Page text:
The science and art of meditation

Jon Kabat-Zinn, the wonderful scientist, who has made meditation and mindfulness household terms gives a lecture here on this youtube video that takes place at Google.

In it he covers lots of scientific studies of the healing nature of meditation. There is no mysterious religious dogma here—what he presents has been studied clinically.

A couple of notes from my viewing of it.

Meditation is about paying attention and it has nothing to do with Buddhism (or it need not, in any case.)

It is attention for the sake of awareness. Awareness balances out thought in ways that are profoundly creative and we don’t learn this sort of awareness in our culture and certainly not in our schools.

He also suggests that if you change your perception of stress through meditation you can change the rate of bodily (physical) degradation. Stress actually causes illness. But in the process of changing our perception of stress we heal. Physically and mentally. He presents one study where in just 8 weeks of practice people with psychiatric disorders improve dramatically. Imagine what a life time of daily practice can bring us.

An inspiring idea he mentions—there are no positive or negative emotions—all emotions have information. If you know how to handle the information it can be very useful. And therefore one should not run away from any emotion. He recites Rumi’s Poem at this point:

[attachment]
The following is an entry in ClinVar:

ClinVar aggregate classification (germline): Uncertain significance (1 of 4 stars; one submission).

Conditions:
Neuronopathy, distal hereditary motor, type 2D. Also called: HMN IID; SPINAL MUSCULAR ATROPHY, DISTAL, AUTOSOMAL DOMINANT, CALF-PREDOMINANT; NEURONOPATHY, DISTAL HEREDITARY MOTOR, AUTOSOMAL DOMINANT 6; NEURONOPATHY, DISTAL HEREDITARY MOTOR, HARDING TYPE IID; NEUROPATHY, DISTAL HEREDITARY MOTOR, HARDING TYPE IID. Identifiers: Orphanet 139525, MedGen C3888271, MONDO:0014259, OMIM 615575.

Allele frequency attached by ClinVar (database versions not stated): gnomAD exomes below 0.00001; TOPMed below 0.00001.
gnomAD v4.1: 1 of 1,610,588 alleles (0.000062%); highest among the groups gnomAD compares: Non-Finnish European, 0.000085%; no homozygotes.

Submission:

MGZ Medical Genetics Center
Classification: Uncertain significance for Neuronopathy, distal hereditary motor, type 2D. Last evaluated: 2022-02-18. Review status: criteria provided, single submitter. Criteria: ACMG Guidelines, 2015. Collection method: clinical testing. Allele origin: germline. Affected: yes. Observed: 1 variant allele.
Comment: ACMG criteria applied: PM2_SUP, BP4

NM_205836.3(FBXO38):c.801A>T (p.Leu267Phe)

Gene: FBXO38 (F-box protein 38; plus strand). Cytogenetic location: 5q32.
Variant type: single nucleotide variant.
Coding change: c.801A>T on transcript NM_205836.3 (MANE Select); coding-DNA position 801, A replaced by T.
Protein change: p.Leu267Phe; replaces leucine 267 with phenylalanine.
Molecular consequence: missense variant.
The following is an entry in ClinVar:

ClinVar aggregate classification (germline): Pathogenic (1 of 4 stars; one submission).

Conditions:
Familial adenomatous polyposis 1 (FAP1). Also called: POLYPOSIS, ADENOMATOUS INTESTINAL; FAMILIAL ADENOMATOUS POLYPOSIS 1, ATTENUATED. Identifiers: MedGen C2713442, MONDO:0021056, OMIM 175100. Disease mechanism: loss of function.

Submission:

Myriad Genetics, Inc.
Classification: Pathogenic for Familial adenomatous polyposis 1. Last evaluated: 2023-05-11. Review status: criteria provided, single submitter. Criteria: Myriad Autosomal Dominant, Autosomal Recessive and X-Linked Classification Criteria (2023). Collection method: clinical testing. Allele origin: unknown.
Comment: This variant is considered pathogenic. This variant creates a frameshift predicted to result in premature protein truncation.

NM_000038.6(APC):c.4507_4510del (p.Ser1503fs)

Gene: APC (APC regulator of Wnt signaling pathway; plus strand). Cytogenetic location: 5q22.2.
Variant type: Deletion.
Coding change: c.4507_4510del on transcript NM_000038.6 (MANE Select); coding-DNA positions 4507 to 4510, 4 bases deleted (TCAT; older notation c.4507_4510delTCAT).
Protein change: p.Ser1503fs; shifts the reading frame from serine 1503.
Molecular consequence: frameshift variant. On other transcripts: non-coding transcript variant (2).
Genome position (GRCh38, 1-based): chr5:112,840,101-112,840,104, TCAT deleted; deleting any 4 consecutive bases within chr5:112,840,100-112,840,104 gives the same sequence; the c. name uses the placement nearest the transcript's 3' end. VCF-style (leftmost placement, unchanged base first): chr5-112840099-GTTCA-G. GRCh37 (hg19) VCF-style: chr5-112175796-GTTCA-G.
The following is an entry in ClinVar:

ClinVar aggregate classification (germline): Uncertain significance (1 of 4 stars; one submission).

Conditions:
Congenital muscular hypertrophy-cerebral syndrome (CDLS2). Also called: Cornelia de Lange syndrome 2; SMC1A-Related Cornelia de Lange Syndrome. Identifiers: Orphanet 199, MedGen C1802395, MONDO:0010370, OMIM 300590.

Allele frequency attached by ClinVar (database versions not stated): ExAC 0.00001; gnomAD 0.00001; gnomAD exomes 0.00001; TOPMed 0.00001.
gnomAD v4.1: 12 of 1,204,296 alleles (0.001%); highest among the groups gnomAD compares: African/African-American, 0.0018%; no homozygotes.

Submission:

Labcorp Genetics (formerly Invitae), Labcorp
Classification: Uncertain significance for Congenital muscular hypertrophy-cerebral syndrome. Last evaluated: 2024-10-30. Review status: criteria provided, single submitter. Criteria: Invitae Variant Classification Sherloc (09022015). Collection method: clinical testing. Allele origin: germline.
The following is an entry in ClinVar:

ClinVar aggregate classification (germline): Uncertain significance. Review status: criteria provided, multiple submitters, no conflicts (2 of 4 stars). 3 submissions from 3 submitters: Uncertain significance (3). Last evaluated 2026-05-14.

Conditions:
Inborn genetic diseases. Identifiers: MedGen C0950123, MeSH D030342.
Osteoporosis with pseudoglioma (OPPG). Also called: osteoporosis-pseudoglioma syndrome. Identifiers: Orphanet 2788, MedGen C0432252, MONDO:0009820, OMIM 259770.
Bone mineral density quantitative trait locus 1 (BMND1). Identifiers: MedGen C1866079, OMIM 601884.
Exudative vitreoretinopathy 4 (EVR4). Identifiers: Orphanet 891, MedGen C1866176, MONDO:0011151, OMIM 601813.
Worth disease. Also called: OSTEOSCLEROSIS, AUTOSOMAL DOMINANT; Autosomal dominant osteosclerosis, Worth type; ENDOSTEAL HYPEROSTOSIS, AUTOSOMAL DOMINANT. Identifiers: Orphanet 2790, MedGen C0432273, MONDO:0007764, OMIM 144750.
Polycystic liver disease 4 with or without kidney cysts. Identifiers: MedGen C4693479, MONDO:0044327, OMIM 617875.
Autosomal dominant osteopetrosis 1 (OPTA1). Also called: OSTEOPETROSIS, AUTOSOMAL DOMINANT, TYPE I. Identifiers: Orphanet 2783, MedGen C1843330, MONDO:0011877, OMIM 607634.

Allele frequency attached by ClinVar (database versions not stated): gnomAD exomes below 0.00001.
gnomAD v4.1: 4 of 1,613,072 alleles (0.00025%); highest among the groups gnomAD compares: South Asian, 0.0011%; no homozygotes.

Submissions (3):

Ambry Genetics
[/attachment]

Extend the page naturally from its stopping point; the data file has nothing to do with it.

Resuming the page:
The Guest House

This being human is a guest house.
Every morning a new arrival.

A joy, a depression, a meanness,
some momentary awareness comes
as an unexpected visitor.

Welcome and entertain them all!
Even if they’re a crowd of sorrows,
who violently sweep your house
empty of its furniture,
still, treat each guest honorably.
He may be clearing you out
for some new delight.

The dark thought, the shame, the malice,
meet them at the door laughing,
and invite them in.

Be grateful for whoever comes,
because each has been sent
as a guide from beyond.
~ Rumi ~

His overall message is in keeping with pieces I’ve posted on the neuroplasticity of the brain and the work that the Dalai Lama has done with neuroscientists. It turns out Jon Kabat-Zinn is part of that work with the Dalai Lama as well.

Kabat-Zinn says about neuroplasticity—in paraphrase—our brains are always synthesizing new neurons until we die. The restructuring of brain and healing happens through repetitive practice. Meditation is that repetitive practice in this instance. The brain is not static but is continually morphing itself. The brain can be restored!

This is a long video. I watched it over the course of the day in small bits. It was well worth it. Hint— the questions and answers at the end are fascinating.

If you want to experience more of Jon Kabat-Zinn’s teaching you can go here. I’ve read one of his books and have a couple of his guided meditations. His is a very user friendly introduction to meditation and mindfulness.

9 thoughts on “The science and art of meditation

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  1. Hi Susan,
    I’m not sure what you’re referring to here. Jon Kabat-Zinn certainly doesn’t separate mind from body and while his work started with those in physical pain—the whole body of his work certainly encompasses our mental health….

    I suppose you may be suggesting more pointed study on how methods such as these help mental well-being?